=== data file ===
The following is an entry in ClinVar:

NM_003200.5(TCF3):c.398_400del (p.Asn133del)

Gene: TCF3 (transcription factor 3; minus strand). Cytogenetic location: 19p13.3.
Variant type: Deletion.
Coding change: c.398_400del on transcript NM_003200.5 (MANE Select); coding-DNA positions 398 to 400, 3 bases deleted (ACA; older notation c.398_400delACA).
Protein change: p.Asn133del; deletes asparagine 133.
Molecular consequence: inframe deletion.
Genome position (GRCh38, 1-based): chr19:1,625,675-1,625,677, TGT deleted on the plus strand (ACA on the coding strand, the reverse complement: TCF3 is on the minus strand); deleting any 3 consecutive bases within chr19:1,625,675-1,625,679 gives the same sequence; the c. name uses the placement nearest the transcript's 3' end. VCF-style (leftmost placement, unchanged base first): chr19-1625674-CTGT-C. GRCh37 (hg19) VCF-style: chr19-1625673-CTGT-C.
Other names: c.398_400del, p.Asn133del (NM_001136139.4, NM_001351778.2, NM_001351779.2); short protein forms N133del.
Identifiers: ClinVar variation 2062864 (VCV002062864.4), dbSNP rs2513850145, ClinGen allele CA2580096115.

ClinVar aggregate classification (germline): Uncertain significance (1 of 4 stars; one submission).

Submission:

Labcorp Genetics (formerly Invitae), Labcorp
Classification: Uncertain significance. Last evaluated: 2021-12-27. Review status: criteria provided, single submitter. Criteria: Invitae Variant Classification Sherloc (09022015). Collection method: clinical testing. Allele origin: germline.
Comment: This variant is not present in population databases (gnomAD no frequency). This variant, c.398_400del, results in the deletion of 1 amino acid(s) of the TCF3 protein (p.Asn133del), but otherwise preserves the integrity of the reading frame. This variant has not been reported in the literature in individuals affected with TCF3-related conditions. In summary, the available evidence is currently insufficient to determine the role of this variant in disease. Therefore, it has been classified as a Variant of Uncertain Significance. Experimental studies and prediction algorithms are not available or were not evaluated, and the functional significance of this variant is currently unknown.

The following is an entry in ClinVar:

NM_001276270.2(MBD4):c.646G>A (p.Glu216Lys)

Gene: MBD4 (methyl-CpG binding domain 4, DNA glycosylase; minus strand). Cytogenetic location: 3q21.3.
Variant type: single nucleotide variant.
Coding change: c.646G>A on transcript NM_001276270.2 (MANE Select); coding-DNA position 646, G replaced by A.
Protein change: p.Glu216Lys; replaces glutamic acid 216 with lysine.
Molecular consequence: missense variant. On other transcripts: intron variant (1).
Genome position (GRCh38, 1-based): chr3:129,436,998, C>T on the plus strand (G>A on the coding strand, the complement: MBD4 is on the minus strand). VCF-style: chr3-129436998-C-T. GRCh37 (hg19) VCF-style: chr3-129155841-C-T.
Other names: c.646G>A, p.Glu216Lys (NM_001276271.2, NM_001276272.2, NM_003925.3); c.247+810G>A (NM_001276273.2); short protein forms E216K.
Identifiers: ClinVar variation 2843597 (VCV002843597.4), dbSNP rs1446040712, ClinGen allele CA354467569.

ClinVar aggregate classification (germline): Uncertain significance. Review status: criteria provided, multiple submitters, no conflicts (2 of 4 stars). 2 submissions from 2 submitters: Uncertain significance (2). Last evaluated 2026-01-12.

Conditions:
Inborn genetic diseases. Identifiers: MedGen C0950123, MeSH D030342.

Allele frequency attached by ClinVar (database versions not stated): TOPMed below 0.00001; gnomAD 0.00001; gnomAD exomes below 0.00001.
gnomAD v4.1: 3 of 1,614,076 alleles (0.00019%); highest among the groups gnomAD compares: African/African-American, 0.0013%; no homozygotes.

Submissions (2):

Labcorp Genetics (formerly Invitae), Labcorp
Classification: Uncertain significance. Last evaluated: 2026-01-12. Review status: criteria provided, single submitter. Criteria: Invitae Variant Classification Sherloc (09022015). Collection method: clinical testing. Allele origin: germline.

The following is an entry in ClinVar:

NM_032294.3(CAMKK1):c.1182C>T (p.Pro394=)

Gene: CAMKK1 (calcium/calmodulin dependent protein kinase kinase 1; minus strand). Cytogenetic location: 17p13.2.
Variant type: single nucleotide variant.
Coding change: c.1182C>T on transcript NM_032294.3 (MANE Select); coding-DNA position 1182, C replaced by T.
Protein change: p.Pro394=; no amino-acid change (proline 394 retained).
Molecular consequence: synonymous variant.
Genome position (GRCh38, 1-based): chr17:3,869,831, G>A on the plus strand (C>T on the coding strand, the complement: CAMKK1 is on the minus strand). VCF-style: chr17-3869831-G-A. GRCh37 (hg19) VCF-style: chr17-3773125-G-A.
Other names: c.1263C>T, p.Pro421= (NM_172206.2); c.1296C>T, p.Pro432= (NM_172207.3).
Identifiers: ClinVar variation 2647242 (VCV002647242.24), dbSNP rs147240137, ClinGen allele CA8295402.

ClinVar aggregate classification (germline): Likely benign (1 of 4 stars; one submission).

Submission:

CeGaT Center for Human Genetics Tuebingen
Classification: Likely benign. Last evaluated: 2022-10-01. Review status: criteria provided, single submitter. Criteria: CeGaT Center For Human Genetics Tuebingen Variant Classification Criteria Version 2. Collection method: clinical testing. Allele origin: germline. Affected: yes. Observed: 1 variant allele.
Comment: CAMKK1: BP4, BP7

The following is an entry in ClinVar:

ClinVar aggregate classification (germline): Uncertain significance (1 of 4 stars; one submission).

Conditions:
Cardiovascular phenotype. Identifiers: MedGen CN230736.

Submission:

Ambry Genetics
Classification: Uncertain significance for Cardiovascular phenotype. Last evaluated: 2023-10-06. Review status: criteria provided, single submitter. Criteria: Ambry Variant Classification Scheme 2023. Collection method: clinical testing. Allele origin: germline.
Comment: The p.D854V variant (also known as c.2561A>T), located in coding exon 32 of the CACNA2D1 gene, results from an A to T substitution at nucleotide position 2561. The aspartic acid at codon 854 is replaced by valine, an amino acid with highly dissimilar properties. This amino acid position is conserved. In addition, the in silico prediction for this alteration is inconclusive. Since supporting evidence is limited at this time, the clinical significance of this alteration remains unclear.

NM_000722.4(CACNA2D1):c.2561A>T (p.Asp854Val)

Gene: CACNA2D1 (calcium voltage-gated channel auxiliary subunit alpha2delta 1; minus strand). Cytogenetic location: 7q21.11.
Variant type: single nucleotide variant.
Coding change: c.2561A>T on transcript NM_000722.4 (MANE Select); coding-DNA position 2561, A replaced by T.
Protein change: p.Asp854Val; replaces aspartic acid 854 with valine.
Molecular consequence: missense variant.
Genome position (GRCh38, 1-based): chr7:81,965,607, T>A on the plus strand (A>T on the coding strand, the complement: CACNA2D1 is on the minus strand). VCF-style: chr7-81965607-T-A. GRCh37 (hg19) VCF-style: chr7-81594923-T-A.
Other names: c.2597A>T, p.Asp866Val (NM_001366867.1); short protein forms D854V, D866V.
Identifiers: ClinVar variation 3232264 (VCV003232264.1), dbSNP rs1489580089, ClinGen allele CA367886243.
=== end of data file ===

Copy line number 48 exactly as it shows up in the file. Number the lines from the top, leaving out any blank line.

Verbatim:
Comment: CAMKK1: BP4, BP7